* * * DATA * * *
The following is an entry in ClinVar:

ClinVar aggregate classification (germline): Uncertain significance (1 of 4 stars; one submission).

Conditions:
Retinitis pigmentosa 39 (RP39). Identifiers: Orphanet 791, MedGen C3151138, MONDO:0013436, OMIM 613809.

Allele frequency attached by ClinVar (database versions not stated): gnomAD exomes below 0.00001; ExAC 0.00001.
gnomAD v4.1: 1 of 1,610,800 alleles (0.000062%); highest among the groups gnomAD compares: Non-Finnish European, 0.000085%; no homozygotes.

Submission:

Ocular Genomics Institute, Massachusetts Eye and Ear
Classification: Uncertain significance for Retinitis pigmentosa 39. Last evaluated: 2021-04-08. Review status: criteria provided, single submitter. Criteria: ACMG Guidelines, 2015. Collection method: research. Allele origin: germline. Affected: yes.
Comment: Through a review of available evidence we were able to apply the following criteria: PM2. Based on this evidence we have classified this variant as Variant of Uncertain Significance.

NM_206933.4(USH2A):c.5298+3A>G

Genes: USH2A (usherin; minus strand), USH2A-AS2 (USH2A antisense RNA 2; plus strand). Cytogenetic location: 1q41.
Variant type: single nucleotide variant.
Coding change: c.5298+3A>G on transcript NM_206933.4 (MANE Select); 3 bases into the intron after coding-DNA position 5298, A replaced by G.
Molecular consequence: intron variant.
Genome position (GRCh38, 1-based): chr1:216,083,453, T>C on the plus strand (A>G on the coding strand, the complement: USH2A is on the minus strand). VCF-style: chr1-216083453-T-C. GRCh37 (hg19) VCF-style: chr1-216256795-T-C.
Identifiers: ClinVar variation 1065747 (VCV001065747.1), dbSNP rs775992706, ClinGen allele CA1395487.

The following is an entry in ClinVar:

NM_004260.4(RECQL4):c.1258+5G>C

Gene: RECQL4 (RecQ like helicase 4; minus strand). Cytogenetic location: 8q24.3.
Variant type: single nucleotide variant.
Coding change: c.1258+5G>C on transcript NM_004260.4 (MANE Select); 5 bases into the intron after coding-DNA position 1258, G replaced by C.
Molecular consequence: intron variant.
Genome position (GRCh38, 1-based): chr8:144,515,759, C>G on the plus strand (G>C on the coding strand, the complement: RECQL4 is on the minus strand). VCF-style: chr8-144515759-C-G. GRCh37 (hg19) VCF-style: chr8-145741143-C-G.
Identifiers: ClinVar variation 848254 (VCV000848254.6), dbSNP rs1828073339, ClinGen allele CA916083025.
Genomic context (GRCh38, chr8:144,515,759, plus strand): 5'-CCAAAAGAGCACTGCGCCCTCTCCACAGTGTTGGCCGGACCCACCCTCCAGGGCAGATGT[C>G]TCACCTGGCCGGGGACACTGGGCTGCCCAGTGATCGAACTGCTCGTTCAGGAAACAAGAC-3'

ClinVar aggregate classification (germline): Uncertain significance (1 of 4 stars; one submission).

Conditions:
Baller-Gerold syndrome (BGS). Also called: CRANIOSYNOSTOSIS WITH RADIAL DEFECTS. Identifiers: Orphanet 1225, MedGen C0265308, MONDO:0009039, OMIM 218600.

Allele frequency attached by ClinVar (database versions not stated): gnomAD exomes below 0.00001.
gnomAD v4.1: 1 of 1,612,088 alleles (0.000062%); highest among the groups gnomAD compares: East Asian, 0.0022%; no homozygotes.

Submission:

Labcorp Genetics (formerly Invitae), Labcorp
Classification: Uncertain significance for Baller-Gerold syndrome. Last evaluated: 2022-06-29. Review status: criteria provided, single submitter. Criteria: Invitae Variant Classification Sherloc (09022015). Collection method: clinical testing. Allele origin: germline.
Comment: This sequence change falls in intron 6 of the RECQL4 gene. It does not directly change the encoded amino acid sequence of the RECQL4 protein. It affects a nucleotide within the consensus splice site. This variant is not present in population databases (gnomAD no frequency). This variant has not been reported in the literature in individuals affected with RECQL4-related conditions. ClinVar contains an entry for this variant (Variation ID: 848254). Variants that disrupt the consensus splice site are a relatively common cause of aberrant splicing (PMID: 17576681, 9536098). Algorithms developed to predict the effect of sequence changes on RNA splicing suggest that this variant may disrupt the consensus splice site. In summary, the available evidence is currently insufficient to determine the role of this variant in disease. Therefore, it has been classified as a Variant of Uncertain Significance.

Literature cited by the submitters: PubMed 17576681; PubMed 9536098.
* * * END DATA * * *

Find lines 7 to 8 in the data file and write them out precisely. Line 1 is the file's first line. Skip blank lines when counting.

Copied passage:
Submission:

Ocular Genomics Institute, Massachusetts Eye and Ear